In this model, π and γ are treated as vectors of fixed coefficients, and δ is treated as a vector of random coefficients with mean zero and variance=0.1225. Hence, one interpretation is that the multilevel model includes XZ interactions, which allow the effects of X on MetS to be similar when there is a similar nutrient level in the food items.

For the estimation of the fixed and random effects in the Bayesian multilevel model, the mixed-model equations solution matrix (MMEQSOl) from SAS GLIMMIX output was used. MMEQSOl contains fixed Embedded Image , random Embedded Image , and covariateEmbedded Image estimates and their respective estimated covariance matrices. In our study, the MMEQSOl was a 117*117 (95 foods+12 nutrients+9 covarites+1 intercept) matrix (online supplementary appendix 2).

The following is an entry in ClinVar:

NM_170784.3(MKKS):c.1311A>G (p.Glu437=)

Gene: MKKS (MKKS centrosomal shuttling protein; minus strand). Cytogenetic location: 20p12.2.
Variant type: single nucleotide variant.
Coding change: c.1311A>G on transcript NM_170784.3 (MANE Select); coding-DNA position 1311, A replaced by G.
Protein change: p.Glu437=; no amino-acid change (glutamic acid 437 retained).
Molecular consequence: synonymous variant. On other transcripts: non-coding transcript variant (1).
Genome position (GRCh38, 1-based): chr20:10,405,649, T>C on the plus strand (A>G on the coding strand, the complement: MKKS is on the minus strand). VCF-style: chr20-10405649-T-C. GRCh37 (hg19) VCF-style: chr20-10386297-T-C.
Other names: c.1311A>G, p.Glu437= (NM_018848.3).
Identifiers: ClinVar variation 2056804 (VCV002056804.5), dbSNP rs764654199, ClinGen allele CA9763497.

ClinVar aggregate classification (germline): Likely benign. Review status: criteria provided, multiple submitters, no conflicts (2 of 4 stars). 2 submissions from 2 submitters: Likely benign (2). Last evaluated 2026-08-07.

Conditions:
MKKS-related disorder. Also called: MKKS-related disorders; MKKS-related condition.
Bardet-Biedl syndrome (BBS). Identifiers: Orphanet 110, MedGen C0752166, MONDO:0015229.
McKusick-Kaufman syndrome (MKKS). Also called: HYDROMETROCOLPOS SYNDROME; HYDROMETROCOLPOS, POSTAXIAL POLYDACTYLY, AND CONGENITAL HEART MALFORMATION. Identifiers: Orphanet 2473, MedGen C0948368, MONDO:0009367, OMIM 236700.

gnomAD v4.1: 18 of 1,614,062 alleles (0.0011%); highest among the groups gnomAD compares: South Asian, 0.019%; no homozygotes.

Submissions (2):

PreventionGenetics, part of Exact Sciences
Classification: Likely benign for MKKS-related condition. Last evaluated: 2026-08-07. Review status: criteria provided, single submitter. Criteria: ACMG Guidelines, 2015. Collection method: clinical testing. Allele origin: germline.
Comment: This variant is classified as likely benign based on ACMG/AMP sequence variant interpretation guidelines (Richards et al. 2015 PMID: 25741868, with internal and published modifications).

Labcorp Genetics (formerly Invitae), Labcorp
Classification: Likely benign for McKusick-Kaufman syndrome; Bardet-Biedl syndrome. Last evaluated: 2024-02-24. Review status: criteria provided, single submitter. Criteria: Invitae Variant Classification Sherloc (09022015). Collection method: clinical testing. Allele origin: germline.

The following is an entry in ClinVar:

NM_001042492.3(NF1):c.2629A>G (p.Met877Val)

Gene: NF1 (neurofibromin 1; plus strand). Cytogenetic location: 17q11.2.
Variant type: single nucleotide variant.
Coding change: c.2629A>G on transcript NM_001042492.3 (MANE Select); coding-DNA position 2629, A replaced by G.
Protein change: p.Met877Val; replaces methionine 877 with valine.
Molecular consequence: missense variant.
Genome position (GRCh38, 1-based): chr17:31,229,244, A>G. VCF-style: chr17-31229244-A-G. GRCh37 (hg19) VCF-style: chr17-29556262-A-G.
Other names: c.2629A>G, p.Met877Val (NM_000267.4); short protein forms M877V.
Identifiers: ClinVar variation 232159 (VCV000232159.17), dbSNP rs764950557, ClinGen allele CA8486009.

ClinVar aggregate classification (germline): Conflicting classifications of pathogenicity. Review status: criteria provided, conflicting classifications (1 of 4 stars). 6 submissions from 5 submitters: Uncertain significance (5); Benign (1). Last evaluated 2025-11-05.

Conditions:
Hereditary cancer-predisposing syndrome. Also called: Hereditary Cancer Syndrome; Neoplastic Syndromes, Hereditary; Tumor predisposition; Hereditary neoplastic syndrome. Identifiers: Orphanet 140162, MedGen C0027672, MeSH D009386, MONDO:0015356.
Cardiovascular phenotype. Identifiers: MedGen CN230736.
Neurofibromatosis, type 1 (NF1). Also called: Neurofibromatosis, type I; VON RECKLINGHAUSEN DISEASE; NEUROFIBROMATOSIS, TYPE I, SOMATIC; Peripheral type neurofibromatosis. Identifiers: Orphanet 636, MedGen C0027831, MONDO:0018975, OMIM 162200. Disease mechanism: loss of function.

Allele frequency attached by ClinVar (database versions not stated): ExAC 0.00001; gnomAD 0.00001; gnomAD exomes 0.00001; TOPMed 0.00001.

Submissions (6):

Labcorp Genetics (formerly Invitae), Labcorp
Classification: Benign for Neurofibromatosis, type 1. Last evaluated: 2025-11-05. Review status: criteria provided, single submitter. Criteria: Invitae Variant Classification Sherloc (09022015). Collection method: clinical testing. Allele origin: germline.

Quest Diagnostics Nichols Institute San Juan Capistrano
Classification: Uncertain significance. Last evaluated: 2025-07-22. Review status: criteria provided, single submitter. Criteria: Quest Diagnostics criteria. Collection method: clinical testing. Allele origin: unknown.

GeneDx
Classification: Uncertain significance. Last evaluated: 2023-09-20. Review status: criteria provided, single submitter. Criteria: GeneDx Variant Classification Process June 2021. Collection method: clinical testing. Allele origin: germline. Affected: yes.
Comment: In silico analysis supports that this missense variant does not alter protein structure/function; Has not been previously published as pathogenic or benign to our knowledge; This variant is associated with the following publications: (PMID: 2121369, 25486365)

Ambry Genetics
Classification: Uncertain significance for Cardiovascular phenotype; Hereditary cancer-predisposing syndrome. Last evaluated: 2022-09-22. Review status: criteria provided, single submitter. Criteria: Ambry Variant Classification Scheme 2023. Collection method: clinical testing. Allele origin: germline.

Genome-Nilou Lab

Supplemental material

Patient and public involvement

No patients were involved in the development and design of this prospective study.


The mean (SD age of participants and median follow-up time were 40.6 (12.6) years and 24.6 months, respectively. The total incidence rate of MetS was 82.2 (95% CI: 75.8 to 89.1) per 10 000 person-years. The incidence rate of MetS was higher in men than in women (125.6 vs 65.3 per 10 000 person-years, p<0.001). In both genders, those affected by MetS were older (p<0.001). Also, the percentages of married individuals and those who had previous history of a heart attack were higher among those with MetS than in the non-MetS people (p<0.001) (table 1).

Table 1

Comparison of baseline characteristics of subjects who did and did not develop incident MetS after 3 years of follow-up

Conventional analysis